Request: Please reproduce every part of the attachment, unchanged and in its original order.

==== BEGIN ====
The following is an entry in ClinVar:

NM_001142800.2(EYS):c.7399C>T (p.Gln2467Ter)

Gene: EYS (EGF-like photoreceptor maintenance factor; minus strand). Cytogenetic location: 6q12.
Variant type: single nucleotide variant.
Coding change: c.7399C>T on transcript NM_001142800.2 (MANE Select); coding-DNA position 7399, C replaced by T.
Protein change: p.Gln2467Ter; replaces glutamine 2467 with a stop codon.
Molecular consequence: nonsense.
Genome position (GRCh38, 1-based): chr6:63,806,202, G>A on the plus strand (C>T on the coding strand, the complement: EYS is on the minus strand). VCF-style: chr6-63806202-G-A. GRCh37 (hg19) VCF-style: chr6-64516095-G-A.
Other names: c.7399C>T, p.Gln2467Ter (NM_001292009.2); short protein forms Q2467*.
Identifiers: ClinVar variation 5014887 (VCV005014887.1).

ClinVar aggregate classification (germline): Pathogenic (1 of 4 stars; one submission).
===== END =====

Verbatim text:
The following is an entry in ClinVar:

NM_001142800.2(EYS):c.7399C>T (p.Gln2467Ter)

Gene: EYS (EGF-like photoreceptor maintenance factor; minus strand). Cytogenetic location: 6q12.
Variant type: single nucleotide variant.
Coding change: c.7399C>T on transcript NM_001142800.2 (MANE Select); coding-DNA position 7399, C replaced by T.
Protein change: p.Gln2467Ter; replaces glutamine 2467 with a stop codon.
Molecular consequence: nonsense.
Genome position (GRCh38, 1-based): chr6:63,806,202, G>A on the plus strand (C>T on the coding strand, the complement: EYS is on the minus strand). VCF-style: chr6-63806202-G-A. GRCh37 (hg19) VCF-style: chr6-64516095-G-A.
Other names: c.7399C>T, p.Gln2467Ter (NM_001292009.2); short protein forms Q2467*.
Identifiers: ClinVar variation 5014887 (VCV005014887.1).

ClinVar aggregate classification (germline): Pathogenic (1 of 4 stars; one submission).